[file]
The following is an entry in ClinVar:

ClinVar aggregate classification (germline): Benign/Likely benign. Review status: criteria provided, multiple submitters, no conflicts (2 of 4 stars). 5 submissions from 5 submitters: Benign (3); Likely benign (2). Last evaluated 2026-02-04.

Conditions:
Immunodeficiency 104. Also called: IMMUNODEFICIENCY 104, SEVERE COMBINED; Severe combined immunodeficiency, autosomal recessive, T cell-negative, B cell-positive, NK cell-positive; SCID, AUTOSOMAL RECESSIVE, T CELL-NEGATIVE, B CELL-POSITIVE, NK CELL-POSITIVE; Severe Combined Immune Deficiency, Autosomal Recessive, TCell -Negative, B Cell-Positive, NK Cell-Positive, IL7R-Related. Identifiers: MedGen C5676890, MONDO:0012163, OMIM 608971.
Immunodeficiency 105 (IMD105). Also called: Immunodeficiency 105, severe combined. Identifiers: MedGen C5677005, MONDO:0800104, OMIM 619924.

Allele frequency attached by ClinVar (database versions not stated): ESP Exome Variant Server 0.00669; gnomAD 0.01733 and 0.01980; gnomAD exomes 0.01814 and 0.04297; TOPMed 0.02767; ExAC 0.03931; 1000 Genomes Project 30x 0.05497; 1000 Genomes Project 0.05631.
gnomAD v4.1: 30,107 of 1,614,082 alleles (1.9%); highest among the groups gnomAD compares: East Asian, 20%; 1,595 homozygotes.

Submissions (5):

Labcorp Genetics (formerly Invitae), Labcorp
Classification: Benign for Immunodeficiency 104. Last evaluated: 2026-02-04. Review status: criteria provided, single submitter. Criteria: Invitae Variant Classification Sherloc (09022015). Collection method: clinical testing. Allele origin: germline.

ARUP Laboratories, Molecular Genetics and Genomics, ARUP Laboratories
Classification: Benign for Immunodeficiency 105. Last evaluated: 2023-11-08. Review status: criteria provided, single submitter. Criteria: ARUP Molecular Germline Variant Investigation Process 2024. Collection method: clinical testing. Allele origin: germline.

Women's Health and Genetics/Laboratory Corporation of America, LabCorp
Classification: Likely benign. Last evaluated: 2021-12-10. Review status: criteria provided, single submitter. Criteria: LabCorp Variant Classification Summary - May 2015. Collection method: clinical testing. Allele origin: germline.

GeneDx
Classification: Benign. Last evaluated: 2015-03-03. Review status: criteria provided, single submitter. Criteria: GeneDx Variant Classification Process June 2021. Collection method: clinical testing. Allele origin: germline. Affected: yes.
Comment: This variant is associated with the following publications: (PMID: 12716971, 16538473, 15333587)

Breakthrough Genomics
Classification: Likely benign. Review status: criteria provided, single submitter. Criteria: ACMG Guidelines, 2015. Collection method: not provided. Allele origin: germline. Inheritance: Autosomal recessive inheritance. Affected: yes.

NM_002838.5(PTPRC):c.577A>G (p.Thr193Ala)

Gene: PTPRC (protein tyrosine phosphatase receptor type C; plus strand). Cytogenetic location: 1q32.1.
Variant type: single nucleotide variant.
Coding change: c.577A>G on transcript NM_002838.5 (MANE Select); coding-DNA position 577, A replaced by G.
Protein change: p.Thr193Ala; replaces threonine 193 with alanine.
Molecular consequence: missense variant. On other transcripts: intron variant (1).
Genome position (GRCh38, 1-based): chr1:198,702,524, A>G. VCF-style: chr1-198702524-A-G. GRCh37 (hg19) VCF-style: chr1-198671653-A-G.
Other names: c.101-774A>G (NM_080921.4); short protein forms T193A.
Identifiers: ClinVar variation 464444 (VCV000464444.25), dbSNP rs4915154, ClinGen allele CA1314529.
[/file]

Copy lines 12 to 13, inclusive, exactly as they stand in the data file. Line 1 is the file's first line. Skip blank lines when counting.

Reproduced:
Classification: Benign for Immunodeficiency 105. Last evaluated: 2023-11-08. Review status: criteria provided, single submitter. Criteria: ARUP Molecular Germline Variant Investigation Process 2024. Collection method: clinical testing. Allele origin: germline.

Women's Health and Genetics/Laboratory Corporation of America, LabCorp